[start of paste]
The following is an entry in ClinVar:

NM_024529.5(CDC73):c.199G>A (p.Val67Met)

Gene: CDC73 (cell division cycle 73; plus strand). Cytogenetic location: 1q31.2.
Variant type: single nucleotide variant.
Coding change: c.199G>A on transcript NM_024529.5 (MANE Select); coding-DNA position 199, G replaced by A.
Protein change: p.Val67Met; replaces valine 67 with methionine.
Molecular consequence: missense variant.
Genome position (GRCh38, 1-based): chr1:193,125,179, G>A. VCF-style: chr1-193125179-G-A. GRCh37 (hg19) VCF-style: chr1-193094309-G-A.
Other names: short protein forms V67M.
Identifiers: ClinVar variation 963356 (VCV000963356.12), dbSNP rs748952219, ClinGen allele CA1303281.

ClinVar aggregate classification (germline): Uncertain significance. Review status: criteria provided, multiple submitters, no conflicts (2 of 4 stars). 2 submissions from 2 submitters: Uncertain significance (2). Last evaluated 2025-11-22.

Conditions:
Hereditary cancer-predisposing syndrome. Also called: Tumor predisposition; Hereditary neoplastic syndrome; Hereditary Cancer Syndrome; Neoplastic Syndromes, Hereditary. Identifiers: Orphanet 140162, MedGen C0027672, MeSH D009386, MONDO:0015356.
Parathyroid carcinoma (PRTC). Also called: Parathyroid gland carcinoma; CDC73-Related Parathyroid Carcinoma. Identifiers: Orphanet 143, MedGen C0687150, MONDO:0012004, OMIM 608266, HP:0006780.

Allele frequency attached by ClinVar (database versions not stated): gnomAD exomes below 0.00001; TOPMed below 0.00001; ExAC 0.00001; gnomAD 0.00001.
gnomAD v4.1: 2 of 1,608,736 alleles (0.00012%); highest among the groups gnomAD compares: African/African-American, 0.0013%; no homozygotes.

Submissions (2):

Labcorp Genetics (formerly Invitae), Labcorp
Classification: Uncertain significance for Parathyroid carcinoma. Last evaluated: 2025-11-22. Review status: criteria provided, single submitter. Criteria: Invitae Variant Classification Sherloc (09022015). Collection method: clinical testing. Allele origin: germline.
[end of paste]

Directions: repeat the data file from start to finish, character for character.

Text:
The following is an entry in ClinVar:

NM_024529.5(CDC73):c.199G>A (p.Val67Met)

Gene: CDC73 (cell division cycle 73; plus strand). Cytogenetic location: 1q31.2.
Variant type: single nucleotide variant.
Coding change: c.199G>A on transcript NM_024529.5 (MANE Select); coding-DNA position 199, G replaced by A.
Protein change: p.Val67Met; replaces valine 67 with methionine.
Molecular consequence: missense variant.
Genome position (GRCh38, 1-based): chr1:193,125,179, G>A. VCF-style: chr1-193125179-G-A. GRCh37 (hg19) VCF-style: chr1-193094309-G-A.
Other names: short protein forms V67M.
Identifiers: ClinVar variation 963356 (VCV000963356.12), dbSNP rs748952219, ClinGen allele CA1303281.

ClinVar aggregate classification (germline): Uncertain significance. Review status: criteria provided, multiple submitters, no conflicts (2 of 4 stars). 2 submissions from 2 submitters: Uncertain significance (2). Last evaluated 2025-11-22.

Conditions:
Hereditary cancer-predisposing syndrome. Also called: Tumor predisposition; Hereditary neoplastic syndrome; Hereditary Cancer Syndrome; Neoplastic Syndromes, Hereditary. Identifiers: Orphanet 140162, MedGen C0027672, MeSH D009386, MONDO:0015356.
Parathyroid carcinoma (PRTC). Also called: Parathyroid gland carcinoma; CDC73-Related Parathyroid Carcinoma. Identifiers: Orphanet 143, MedGen C0687150, MONDO:0012004, OMIM 608266, HP:0006780.

Allele frequency attached by ClinVar (database versions not stated): gnomAD exomes below 0.00001; TOPMed below 0.00001; ExAC 0.00001; gnomAD 0.00001.
gnomAD v4.1: 2 of 1,608,736 alleles (0.00012%); highest among the groups gnomAD compares: African/African-American, 0.0013%; no homozygotes.

Submissions (2):

Labcorp Genetics (formerly Invitae), Labcorp
Classification: Uncertain significance for Parathyroid carcinoma. Last evaluated: 2025-11-22. Review status: criteria provided, single submitter. Criteria: Invitae Variant Classification Sherloc (09022015). Collection method: clinical testing. Allele origin: germline.